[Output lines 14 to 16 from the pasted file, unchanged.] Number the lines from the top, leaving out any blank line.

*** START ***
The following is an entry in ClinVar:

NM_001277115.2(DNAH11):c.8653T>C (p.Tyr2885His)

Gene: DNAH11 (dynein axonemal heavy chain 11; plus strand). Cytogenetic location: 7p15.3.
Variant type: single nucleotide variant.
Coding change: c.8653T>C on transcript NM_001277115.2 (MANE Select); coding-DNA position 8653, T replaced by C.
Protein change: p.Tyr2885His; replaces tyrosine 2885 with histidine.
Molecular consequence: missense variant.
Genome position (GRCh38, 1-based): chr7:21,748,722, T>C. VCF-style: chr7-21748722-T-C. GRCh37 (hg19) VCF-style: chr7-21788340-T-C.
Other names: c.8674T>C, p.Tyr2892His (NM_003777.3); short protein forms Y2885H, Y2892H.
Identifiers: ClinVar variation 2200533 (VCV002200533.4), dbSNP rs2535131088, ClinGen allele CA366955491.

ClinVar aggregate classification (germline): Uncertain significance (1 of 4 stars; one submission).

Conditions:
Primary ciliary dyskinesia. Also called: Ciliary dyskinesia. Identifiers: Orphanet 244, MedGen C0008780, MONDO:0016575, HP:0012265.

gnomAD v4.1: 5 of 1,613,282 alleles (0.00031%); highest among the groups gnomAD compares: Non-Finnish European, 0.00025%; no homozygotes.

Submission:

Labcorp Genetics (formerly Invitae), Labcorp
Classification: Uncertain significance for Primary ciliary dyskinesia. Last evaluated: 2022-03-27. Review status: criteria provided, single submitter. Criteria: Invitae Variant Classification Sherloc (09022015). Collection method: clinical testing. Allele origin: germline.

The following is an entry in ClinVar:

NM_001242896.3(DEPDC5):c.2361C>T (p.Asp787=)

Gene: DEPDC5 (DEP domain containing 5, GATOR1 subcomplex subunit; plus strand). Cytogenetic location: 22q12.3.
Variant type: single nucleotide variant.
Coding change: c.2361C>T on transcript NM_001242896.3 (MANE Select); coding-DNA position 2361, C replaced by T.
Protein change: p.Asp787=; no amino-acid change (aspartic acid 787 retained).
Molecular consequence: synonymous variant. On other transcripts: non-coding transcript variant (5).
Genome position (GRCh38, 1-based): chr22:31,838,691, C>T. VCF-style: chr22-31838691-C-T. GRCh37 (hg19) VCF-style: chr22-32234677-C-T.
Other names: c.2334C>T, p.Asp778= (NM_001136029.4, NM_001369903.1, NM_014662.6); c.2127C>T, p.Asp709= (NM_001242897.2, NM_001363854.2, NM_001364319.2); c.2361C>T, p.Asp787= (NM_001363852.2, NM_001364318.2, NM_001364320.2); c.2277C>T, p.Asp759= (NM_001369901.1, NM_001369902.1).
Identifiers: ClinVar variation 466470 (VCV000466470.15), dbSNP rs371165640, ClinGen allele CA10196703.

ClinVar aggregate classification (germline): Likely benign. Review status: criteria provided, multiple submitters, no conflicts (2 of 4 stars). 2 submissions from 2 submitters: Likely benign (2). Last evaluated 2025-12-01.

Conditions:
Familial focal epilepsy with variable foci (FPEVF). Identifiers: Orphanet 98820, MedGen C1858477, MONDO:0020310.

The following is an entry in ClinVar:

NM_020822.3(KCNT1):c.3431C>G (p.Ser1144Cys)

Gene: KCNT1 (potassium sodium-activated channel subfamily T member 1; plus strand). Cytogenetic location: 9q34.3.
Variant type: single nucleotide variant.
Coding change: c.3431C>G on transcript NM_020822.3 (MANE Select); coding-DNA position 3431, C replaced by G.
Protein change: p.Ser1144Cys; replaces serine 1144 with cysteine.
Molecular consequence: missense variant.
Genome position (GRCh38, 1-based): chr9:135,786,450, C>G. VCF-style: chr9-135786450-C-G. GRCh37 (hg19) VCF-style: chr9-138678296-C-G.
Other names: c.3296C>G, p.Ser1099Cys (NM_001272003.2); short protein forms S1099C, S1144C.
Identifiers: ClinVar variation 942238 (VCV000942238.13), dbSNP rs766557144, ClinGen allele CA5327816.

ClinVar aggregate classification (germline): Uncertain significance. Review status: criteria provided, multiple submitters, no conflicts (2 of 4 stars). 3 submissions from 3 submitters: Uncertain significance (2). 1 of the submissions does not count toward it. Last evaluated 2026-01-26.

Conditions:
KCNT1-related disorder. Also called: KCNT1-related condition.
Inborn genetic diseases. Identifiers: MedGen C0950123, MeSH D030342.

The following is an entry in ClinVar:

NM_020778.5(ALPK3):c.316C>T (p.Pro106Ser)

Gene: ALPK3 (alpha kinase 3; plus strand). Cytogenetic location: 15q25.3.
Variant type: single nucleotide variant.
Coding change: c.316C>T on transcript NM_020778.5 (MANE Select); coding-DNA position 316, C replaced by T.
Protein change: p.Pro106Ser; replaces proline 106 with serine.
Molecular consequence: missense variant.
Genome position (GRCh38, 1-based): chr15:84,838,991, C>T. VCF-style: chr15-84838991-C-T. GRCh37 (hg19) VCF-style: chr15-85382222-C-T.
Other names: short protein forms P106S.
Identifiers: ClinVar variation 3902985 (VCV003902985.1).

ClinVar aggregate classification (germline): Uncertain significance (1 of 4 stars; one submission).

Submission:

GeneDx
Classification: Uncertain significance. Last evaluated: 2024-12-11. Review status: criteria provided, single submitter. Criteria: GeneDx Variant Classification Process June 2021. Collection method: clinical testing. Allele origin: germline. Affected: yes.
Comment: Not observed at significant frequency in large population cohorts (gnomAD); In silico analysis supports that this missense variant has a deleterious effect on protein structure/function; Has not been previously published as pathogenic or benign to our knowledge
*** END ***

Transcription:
gnomAD v4.1: 5 of 1,613,282 alleles (0.00031%); highest among the groups gnomAD compares: Non-Finnish European, 0.00025%; no homozygotes.

Submission:

Labcorp Genetics (formerly Invitae), Labcorp